Spicing Things Up to Combat Inflammation
By Stephen R. Farris
Early worldly explorers searched the shores of foreign lands in hopes of bringing back vast treasures such as gold and silver. However, that "gold and silver" sometimes came in the form of simple food ingredients that we use every day. For instance, peppercorn (black pepper) was once considered more valuable than gold, as was cinnamon, and even today, saffron is considered the same in its value.
Besides the fact that certain types of spices hold a higher monetary value, they were also sought after for their healing and/or recovery powers.
Many cultures from the Mayans, Incas, Aztecs, ancient Chinese, Hindu, and Caribbean have used spices for thousands of years to treat certain ailments, diseases, and injuries. Take, for instance, the Caribbean culture and the many spices they use to reduce the effects of inflammation.
One of the older and most commonly used spices produced in the Caribbean that is used around the world is cocoa and dark chocolate. Both of these contain flavanol, which contain anti-inflammatory properties in the form of antioxidants. Flavanol can help reduce your risk of heart disease and stroke, and also help protect your blood vessels. Other spices from the Caribbean that help combat inflammation include:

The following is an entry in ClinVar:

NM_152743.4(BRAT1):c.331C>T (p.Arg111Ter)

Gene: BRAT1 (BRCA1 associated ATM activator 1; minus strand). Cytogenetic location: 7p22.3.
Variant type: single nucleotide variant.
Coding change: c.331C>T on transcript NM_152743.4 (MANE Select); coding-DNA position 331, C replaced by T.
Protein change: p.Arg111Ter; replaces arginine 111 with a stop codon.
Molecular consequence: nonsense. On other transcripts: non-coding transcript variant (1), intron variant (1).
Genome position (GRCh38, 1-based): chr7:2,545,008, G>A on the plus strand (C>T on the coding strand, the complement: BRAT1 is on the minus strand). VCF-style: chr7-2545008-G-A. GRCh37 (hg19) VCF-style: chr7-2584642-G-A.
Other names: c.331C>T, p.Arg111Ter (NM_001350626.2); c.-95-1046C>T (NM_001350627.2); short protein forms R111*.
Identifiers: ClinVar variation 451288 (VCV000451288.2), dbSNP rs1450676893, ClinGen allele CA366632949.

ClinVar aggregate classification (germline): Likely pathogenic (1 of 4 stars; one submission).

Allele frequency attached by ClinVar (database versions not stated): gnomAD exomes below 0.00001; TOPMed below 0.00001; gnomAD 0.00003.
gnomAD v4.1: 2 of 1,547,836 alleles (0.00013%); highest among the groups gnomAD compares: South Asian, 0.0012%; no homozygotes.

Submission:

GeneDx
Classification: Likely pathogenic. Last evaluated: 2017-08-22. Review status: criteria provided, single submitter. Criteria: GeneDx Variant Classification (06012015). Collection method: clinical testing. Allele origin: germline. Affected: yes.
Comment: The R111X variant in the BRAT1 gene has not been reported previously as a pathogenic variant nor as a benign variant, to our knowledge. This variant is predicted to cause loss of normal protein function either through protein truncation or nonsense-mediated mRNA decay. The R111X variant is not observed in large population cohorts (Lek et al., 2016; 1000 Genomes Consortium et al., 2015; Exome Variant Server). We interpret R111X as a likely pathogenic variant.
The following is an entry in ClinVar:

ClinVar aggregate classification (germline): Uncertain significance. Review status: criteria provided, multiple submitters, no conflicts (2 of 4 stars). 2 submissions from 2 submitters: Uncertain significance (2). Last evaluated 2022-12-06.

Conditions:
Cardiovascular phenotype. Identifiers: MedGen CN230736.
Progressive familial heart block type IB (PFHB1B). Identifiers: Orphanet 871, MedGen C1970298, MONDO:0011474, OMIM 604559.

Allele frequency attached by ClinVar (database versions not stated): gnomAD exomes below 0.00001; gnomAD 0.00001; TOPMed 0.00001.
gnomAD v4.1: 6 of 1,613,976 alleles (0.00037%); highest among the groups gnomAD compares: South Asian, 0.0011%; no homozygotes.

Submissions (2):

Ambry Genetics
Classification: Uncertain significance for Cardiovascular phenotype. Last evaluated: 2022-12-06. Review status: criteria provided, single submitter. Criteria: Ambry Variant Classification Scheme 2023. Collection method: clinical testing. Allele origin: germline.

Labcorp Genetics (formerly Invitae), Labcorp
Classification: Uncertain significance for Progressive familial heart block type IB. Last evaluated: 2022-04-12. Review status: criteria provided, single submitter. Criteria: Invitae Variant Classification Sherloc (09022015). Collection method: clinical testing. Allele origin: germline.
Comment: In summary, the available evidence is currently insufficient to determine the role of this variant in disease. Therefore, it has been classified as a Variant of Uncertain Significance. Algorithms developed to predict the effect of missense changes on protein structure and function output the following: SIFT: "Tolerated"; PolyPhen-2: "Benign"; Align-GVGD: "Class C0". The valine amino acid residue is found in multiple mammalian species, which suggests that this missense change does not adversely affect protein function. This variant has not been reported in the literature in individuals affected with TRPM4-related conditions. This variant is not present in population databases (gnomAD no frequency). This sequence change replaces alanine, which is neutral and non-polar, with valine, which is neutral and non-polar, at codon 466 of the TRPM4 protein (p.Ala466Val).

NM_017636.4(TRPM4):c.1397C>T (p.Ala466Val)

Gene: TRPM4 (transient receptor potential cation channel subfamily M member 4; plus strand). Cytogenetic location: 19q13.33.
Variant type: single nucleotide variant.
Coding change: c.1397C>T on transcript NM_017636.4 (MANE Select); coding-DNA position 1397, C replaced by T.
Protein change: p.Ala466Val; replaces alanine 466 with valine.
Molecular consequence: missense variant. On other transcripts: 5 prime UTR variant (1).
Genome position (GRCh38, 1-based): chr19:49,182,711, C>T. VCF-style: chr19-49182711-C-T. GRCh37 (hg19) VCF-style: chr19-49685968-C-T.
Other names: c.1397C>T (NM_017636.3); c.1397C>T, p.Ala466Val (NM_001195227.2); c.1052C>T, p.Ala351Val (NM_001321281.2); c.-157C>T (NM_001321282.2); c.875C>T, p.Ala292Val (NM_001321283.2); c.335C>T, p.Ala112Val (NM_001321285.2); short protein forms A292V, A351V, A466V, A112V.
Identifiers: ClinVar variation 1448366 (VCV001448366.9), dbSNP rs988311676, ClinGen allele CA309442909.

West Indian cherry - West Indian Cherry is also known as acerola, which is known for its high levels of ascorbic acid -- also known as Vitamin C. It's also full of other anti-inflammatory compounds.
Pimento pepper - If you're like me, you probably have never heard of this spice. Pimento pepper is a cousin of sorts to the habanero pepper, but with less heat. Pimento pepper has been used in animal studies regarding inflammation, meeting with good success in the form of combating pro-inflammatory by reducing how much is released in obese rats. More human study is needed, but pimento pepper does contain flavonoids such as capsaicinoids, alkanoids, and others that could be linked to reducing inflammation.
Curcumin - Curcumin, commonly known as turmeric, is a spice used in Caribbean and Indian cooking for centuries. While more study is needed, curcumin (turmeric) is considered as an aid in combating inflammation and helping fight against diabetes, obesity, heart disease, bowel disease, and certain other types of diseases.
While we concentrated more on what the Caribbean has to offer, the point is that there are natural ways -- through spices and cooking with them -- you can try when it comes to fighting inflammation. There are many, many different types of spices available from around the world that can aid in protecting your health and well-being.
To learn more about your health, wellness, and fitness, see your local chiropractor at The Joint Chiropractic in Sugar Hill, Ga.